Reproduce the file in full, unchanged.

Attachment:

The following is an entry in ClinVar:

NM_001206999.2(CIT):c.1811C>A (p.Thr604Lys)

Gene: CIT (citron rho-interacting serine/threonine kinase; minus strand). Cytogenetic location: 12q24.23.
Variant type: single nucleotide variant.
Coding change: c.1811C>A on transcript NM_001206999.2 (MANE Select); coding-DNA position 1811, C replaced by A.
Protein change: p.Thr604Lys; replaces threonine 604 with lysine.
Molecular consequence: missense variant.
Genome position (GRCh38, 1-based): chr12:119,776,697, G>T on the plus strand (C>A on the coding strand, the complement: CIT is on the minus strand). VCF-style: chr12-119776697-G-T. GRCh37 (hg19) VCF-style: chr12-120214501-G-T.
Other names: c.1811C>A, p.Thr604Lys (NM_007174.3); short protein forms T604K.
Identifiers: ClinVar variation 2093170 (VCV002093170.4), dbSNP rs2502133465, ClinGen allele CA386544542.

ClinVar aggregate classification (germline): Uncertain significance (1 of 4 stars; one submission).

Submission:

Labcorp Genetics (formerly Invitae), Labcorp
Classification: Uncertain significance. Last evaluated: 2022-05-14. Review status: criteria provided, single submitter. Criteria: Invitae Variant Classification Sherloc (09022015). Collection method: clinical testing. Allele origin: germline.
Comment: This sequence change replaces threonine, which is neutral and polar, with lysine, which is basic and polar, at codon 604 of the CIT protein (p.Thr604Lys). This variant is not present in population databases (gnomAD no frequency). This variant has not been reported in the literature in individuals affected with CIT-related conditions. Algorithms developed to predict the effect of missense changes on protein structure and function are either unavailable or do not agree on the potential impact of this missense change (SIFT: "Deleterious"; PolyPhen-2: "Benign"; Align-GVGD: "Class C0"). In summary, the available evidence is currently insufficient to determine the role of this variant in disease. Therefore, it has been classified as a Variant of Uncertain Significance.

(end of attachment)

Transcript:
The following is an entry in ClinVar:

NM_001206999.2(CIT):c.1811C>A (p.Thr604Lys)

Gene: CIT (citron rho-interacting serine/threonine kinase; minus strand). Cytogenetic location: 12q24.23.
Variant type: single nucleotide variant.
Coding change: c.1811C>A on transcript NM_001206999.2 (MANE Select); coding-DNA position 1811, C replaced by A.
Protein change: p.Thr604Lys; replaces threonine 604 with lysine.
Molecular consequence: missense variant.
Genome position (GRCh38, 1-based): chr12:119,776,697, G>T on the plus strand (C>A on the coding strand, the complement: CIT is on the minus strand). VCF-style: chr12-119776697-G-T. GRCh37 (hg19) VCF-style: chr12-120214501-G-T.
Other names: c.1811C>A, p.Thr604Lys (NM_007174.3); short protein forms T604K.
Identifiers: ClinVar variation 2093170 (VCV002093170.4), dbSNP rs2502133465, ClinGen allele CA386544542.

ClinVar aggregate classification (germline): Uncertain significance (1 of 4 stars; one submission).

Submission:

Labcorp Genetics (formerly Invitae), Labcorp
Classification: Uncertain significance. Last evaluated: 2022-05-14. Review status: criteria provided, single submitter. Criteria: Invitae Variant Classification Sherloc (09022015). Collection method: clinical testing. Allele origin: germline.
Comment: This sequence change replaces threonine, which is neutral and polar, with lysine, which is basic and polar, at codon 604 of the CIT protein (p.Thr604Lys). This variant is not present in population databases (gnomAD no frequency). This variant has not been reported in the literature in individuals affected with CIT-related conditions. Algorithms developed to predict the effect of missense changes on protein structure and function are either unavailable or do not agree on the potential impact of this missense change (SIFT: "Deleterious"; PolyPhen-2: "Benign"; Align-GVGD: "Class C0"). In summary, the available evidence is currently insufficient to determine the role of this variant in disease. Therefore, it has been classified as a Variant of Uncertain Significance.